San Juan del Sur- The People

A little more about the people I met on my border run. As I said before, traveling alone was a blast! I met so many wonderful people. I showed up having no plans but ended up with new friends at every turn.

Within an hour of arriving I stopped to check out a menu at a restaurant and 2 gentlemen immediately told me this is the place to eat and invited me sit down with them. They were both expats from the States who moved to San Juan to enjoy the sun and inexpensive living. Before I knew it, I had a map on a napkin laying out every place I should eat before I leave. It then turned into a personal tour of the town where I was introduced to all the restaurant owners. They were so nice and inviting and it was a great start to my weekend! I even got invited to water aerobics the next morning.

I think I ate 2 meals alone the entire the weekend. And that almost turned into 1 meal, but I got uninvited to dinner one night. Again, I was looking for dinner and checking out a menu when 2 men told me (again) that the food is great and this is definitely where I should eat. One politely said “you can take a seat and eat with us if you’d like.” But the friend quickly piped in with, “no, actually you can’t.” I just laughed but he added, “really, I’m a politician in DC and I can’t be seen having dinner with other people.” :-/  Ok…

On my city tour, I was introduced to a super nice Nica who also showed me around Friday and Saturday. (He was my guide to the statue.) I really enjoyed talking with him and learning about his family and plans for the future. It was also interesting to hear about his take on Costa Rica. Ticos have their opinions on Nicas, so I guess it makes sense to have it the other way around. Not surprisingly, their views are very different.

One of the guys staying at my hostel had an interesting story… he runs his own online magazine and does it from various hostels throughout the world. It made me wish I had the technical skills to do something like that. He was also very inviting and introduced me to other people he had met here. Two of which were German girls traveling all through CA. We had a very interesting discussion about the education (or lack there of) of Americans. In case you haven’t heard, our reputation isn’t great among the Europeans.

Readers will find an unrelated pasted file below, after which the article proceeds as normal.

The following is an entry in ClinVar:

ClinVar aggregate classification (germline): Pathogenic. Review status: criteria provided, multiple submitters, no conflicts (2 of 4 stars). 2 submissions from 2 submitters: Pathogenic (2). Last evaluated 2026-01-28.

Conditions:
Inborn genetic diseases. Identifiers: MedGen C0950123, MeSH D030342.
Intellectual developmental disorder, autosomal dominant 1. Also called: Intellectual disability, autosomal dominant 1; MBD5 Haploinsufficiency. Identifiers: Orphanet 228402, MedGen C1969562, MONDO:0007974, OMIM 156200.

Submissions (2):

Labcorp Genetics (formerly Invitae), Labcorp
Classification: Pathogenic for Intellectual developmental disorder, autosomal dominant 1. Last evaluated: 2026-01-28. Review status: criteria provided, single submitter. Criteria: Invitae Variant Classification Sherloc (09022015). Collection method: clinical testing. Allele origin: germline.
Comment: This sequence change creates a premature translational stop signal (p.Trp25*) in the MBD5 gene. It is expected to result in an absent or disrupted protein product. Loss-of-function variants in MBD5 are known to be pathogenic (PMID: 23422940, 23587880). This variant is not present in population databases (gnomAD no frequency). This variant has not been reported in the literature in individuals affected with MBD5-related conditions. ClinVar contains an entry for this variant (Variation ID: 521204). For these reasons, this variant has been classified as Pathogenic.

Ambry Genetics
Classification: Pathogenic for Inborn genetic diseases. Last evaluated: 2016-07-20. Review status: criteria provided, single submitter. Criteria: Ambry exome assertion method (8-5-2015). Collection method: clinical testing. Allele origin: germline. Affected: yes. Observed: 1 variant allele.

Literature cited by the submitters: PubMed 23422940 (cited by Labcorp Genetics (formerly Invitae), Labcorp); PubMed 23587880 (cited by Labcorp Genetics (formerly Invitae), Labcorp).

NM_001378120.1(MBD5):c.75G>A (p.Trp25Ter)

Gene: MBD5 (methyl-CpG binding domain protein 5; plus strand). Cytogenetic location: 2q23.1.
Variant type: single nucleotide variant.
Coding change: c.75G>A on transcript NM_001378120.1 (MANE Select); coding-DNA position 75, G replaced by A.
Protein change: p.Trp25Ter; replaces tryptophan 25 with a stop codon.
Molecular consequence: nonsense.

I had breakfast with a Canadian who works for an oil company. His work schedule is 1 month on and 1 month off. So he goes to work in some pretty unique (and sometimes awful  places) for a month, and then he gets a plane flight “home” or to some new destination where he hangs out for a month before going back. I thought that was a really great schedule!

It was also interesting to see how some people viewed me traveling alone. For the backpackers it was no big deal, but for other people it is. I had one guy compliment me for several minutes on how “amazing” and “brave” and whatever else I was because I was traveling alone.

Then it was time to head home, but of course I still made 3 new friends on my way back. The lady I sat next to was super nice. She was in a Spanish school in Guatemala and was now meeting her husband in CR for 3 weeks before returning  to Europe. Another guy (about my age, maybe a little younger) was on an indefinite trip through CA after attending a language school. The third guy was especially interesting. He’s probably in his late 30s (rough guess), retired and now just travels all the time. He was finishing up his time in CA, headed to SA for a while, then meeting someone in Spain and heading to Thailand near the end of the year where he’ll probably spend the next 3 years or so. What?!?!?! Very cool!

I have also learned that I must visit Guatemala and Thailand. Everyone who had been to either country raves about it. I’ll add it to the list. 🙂

(Details on my parents’ visit to come shortly.)

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